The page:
BY MONIQUE QUINTANA
My favorite Disney film was Sleeping Beauty. That’s how I learned about romantic love. I was taken by the image of the beautiful blonde woman waiting for her prince to awaken her from a death-like sleep. My favorite part was when the prince kisses her and she opened her blue eyes and smiled, her golden hair spilling over the bed like an ethereal halo.
The first time I felt really conflicted about my love for a Disney princesses was when Beauty and the Beast came out. I adored Belle as a character because I could relate to her in so many ways. She was a bookworm, had a propensity for daydreaming, and was a daddy’s girl. I was thrilled to get a Belle nightgown for Christmas, but when I put it on, something felt very off to me. I felt uncomfortable wearing this image of a white woman on my body.
Prior to that, I could insert myself in the film, I could become that beautiful white woman twirling on the screen, but I couldn’t do it this time. With her image in the middle of myself, I could see my brown arms and legs shooting out of the gown. I could see the difference in our skin colors. I couldn’t pretend anymore.
When Aladdin came out, I a saw a new thing happening with myself and the other brown girls I knew. Our families and white people began to compare us to Jasmine. I think that they did this lovingly, possibly out of a quiet relief that we finally had a dark-skinned princess to call our own. Like us, Jasmine had dark hair and slanted eyes. She was beautiful and intelligent, and I do believe that at the time, she gave us something to aspire to. It wasn’t until many years later, when I became a feminist, did I realize how problematic she was and still is.
My intimate experience with the Disney princess films stops somewhere in the mid-nineties. I was entering junior high when Pocahontas came out. The Hunchback of Notre Dame came out a year later with it’s gypsy character, Esmeralda. Jasmine, Pocahontas, and Esmeralda exemplify the ramifications of Euro-centric standards of beauty. Now, these three characters are stunningly beautiful, but they’re depicted much differently than their wide-eyed white princess counterparts. These characters of color are exoticized in nearly every frame.
Pocahontas is a curiosity that white sailors stumble upon during their quest for land, riches, and power. Jasmine uses sexual cunning to outwit the villain, and a man of the cloth whips himself because he’s tormented by his lust for Esmeralda. Looking at these Disney films of my youth, I see that pervasive Madonna/Whore dichotomy so prevalent in Western art forms.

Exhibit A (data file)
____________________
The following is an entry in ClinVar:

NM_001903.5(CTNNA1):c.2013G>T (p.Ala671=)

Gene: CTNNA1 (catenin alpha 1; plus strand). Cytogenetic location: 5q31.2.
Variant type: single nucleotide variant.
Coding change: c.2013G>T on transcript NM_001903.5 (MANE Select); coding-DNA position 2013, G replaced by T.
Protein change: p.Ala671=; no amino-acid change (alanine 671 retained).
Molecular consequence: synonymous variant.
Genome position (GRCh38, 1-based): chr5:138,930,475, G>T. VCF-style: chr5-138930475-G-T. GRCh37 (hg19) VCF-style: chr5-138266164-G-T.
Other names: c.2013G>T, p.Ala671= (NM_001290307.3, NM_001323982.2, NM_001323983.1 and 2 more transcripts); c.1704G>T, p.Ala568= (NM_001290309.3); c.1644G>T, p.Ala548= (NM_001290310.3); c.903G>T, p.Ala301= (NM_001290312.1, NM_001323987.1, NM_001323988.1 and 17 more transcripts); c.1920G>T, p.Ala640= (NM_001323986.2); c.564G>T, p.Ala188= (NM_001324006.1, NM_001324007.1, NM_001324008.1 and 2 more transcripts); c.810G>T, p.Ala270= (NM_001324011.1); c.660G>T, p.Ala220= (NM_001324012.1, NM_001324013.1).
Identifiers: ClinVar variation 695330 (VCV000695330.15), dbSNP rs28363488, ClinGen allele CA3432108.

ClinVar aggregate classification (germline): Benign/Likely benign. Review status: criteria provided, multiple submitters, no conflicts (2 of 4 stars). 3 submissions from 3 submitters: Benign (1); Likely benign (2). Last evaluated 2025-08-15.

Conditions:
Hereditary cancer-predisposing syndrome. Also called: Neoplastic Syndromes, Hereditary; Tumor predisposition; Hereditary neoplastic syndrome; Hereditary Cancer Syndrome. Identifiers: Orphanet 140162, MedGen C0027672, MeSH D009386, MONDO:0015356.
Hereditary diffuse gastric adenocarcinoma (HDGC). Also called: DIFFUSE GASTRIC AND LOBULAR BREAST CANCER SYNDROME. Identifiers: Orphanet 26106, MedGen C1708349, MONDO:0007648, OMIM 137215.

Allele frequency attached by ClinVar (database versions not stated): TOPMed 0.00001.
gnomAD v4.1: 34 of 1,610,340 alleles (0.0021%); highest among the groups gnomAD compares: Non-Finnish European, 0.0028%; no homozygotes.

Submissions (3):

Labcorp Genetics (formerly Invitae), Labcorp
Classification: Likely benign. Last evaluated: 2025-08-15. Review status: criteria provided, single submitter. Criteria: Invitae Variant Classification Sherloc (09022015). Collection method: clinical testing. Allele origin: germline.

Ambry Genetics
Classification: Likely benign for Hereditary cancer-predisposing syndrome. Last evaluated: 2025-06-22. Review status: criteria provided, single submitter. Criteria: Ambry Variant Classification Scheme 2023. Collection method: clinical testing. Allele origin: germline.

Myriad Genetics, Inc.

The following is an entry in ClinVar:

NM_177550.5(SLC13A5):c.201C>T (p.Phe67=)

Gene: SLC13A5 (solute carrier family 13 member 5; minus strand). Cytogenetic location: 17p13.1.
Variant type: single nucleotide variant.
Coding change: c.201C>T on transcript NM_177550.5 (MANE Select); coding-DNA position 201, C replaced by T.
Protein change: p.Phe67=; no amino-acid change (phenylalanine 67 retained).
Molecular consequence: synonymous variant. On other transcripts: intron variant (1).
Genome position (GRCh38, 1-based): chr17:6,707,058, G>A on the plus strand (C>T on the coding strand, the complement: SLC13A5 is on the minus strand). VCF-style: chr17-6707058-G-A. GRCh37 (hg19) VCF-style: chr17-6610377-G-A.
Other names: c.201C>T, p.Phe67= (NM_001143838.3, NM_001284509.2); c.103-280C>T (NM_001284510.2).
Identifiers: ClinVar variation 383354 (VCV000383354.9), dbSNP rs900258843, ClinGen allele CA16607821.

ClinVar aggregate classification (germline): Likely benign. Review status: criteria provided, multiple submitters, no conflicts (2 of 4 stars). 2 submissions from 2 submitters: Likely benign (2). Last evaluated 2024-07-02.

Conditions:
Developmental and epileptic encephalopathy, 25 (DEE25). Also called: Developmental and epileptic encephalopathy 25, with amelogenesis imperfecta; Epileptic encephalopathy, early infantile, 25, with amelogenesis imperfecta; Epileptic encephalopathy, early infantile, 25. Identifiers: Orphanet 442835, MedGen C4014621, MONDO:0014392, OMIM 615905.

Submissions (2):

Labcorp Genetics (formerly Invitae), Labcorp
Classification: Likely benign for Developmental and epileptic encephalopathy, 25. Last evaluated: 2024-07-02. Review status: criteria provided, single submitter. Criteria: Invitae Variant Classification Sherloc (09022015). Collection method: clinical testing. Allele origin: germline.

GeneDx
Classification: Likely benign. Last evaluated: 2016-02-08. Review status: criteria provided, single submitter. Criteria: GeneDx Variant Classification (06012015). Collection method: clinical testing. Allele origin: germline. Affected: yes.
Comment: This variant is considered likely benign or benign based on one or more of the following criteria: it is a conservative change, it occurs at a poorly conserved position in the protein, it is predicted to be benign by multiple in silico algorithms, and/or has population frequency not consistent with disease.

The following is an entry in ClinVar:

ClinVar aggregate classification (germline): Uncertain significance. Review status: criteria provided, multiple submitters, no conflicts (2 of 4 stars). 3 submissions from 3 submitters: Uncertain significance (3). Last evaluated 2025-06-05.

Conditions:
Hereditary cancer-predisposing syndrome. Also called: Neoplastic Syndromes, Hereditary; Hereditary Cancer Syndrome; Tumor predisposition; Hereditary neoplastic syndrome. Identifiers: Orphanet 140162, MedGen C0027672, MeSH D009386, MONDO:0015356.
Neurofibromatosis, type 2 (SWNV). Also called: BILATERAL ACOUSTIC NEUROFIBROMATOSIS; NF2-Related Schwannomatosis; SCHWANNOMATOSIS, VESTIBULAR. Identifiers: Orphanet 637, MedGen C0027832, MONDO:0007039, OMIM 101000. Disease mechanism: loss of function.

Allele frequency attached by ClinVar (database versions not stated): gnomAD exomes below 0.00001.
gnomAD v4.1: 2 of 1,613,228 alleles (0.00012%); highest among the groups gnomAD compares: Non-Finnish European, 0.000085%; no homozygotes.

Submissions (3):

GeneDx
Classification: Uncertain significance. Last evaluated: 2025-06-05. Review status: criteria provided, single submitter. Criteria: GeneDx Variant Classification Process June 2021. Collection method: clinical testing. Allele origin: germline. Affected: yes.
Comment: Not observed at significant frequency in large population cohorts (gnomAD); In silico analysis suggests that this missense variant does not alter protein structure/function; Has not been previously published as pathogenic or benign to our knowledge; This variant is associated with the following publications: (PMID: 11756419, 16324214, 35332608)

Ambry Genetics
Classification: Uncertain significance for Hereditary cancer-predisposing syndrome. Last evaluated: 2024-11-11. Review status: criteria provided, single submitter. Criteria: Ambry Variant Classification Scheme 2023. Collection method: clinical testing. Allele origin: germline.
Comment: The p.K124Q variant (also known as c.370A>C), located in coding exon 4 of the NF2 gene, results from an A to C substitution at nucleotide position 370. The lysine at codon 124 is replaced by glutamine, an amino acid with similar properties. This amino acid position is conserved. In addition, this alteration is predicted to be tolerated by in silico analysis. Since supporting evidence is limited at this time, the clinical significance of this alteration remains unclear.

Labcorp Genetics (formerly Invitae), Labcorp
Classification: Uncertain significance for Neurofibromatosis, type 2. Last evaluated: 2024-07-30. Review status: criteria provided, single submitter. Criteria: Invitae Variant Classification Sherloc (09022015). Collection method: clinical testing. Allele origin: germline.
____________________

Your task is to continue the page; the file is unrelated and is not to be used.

Now, that’s not to say these characters are completely lacking in admirable qualities, but I do see that their sexuality and temperament usually eclipses every other aspect about them. The white princesses are innocent, noble, and the kind of women who will reside happily ever after with their princes. The female characters of color are made desirable, but often at the consequence of shame for their powerful male admirers.
I have never seen the films Mulan or The Princess and the Frog. Both of these films feature young women of color as principle characters. I was a grown woman when they came out, and I stopped watching Disney princess films years ago. Last summer, Disney debuted a television show with its first Latina princess called Elena de Avelor. I don’t know what kind of impact these characters have made on young women today.
What I do know is that there are women like me, thirty something women out there, who went between watching Disney films with wonder and hope and shame and confusion and insecurity. I loved these films, but I also resent how they made me feel about my own brown body. I’m still learning how to be comfortable in it, in the slant of my eyes, and the texture of my hair. I still feel insecure about my dark complexion at times. I still envy that Euro-centric beauty that I longed for as a child. I believe that trauma and colonialism are written on our bodies and this requires healing. As a brown woman, I need to remind myself of this daily. One of my brown friends recently asked me if I thought it was a bad idea to let her daughter watch princess films. I told her no, it wasn’t. Little girls have to dream and this is one of the ways they do it, but it’s never to young to cultivate feminism, to tell her that her magick resides in the skin she was born in.
Monique Quintana is a Pocha/Chicana identified feminst bruja. She is the Editor-in-Chief of the blogazine Razorhouse and is a contributing Beauty and Fashion Editor for Luna Luna. Her work has appeared or is forthcoming in Huizache, Bordersenses, and the Acentos Review, among others. She holds an MFA in Creative Writing Fiction from CSU Fresno and teaches English at Fresno City College. She is mother to a fourteen-year old Chicano emo son who is her greatest manifestation.